9

I'm working with the shutil.copy method in python.

I found the definition listed below:

def copyFile(src, dest):
    try:
        shutil.copy(src, dest)
    # eg. src and dest are the same file
    except shutil.Error as e:
        print('Error: %s' % e)
    # eg. source or destination doesn't exist
    except IOError as e:
         print('Error: %s' % e.strerror)

I'm accessing the definition inside a loop. The loop is based on a string that changes each time. The code looks at all the files in the directory, and if it sees a part of the string in the file, it copies it to a new location

I am pretty sure that there will be duplicate files. So I was wondering what will happen.

Will they be copied, or will they fail?

2 Answers 2

16

shutil.copy will not copy the file to a new location, it will overwrite the file.

Copy the file src to the file or directory dst. If dst is a directory, a file with the same basename as src is created (or overwritten) in the directory specified. Permission bits are copied. src and dst are path names given as strings.

So you have to check yourself if the destination file exists and alter the destination as appropriate. For example, this is what you can use to achieve a safe copy:

def safe_copy(file_path, out_dir, dst = None):
    """Safely copy a file to the specified directory. If a file with the same name already 
    exists, the copied file name is altered to preserve both.

    :param str file_path: Path to the file to copy.
    :param str out_dir: Directory to copy the file into.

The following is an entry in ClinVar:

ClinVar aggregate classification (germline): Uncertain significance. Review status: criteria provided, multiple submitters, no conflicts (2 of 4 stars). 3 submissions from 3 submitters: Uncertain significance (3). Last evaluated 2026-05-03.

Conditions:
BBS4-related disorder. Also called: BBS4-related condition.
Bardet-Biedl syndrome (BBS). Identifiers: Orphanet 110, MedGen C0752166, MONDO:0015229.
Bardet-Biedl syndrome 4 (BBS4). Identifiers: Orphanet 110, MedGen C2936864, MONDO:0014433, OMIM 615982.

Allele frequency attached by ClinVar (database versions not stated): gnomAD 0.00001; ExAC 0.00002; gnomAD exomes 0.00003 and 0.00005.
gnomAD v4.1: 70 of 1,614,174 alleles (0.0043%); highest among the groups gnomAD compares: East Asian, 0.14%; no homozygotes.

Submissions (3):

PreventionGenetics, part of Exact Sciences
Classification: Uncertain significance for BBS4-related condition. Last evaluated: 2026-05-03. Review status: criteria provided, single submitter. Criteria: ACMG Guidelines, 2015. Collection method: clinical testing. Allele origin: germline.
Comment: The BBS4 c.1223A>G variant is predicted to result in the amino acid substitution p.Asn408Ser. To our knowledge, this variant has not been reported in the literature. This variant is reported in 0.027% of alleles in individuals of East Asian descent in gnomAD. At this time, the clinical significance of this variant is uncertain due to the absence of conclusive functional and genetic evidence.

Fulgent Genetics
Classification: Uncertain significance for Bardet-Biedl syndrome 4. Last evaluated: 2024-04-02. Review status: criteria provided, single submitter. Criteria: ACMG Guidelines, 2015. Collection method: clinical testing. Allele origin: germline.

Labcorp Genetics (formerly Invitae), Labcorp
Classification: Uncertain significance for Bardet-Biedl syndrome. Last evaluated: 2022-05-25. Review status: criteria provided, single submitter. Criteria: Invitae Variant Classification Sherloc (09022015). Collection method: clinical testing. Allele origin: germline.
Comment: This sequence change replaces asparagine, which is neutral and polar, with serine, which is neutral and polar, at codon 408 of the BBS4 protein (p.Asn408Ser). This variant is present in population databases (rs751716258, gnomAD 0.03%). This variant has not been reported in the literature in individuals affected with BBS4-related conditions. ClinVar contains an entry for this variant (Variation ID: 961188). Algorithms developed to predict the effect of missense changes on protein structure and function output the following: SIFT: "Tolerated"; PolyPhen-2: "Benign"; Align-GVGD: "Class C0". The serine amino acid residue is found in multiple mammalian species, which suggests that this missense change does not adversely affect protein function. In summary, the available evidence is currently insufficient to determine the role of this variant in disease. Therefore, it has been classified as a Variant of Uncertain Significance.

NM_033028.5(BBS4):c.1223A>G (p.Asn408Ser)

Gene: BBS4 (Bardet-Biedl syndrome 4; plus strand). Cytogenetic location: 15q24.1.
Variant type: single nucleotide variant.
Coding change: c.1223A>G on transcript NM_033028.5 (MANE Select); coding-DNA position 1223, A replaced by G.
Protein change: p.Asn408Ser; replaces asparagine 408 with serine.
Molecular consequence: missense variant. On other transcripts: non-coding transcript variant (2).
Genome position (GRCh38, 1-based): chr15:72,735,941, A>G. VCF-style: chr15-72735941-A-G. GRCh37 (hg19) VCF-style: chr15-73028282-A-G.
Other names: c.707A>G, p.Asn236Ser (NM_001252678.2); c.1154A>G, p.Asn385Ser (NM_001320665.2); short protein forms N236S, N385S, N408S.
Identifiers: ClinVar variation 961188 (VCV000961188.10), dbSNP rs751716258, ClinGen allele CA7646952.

:param str dst: New name for the copied file. If None, use the name of the original
        file.
    """
    name = dst or os.path.basename(file_path)
    if not os.path.exists(os.path.join(out_dir, name)):
        shutil.copy(file_path, os.path.join(out_dir, name))
    else:
        base, extension = os.path.splitext(name)
        i = 1
        while os.path.exists(os.path.join(out_dir, '{}_{}{}'.format(base, i, extension))):
            i += 1
        shutil.copy(file_path, os.path.join(out_dir, '{}_{}{}'.format(base, i, extension)))

Here, a '_number' is inserted right before the extension to generate a unique destination name in case of duplicate. Like 'foo_1.txt'.

1
  • thanks , i am not actually interested in having lots of version of the same thing. So i have put in an exist statement and that seems to work great.. Thanks you for you input Oct 22, 2015 at 14:33
0

I edited the safecopy function provided here by Gall to make a safe copy of a directory. This was helpful to me so I thought I would provide it.

```
 def safe_copy(file_path, out_dir,dst= None):
     """Safely copy the specified directory. If a directory with the 
     same name already exists, the copied directory name is altered to 
     preserve both.

     :param str file_path: Path to the directory to copy.
     :param str out_dir: Directory to copy.
     :param str dst: New name for the copied directory. If None, use 
     the 
     name of the original directory. """
     name = dst or os.path.basename(file_path)
     #if not os.path.exists(os.path.join(out_dir, name)):
     if not os.path.exists(os.path.join(out_dir, name)):
        shutil.copytree(file_path, os.path.join(out_dir, name))
     else:
        base, extension = os.path.splitext(name)
        i = 1
        while os.path.exists(os.path.join(out_dir, '{}_{}. 
        {}'.format(base, i, extension))):
           i += 1
        shutil.copytree(file_path, out_dir + '{}_{}{}'.format(base, i, 
        extension))


```

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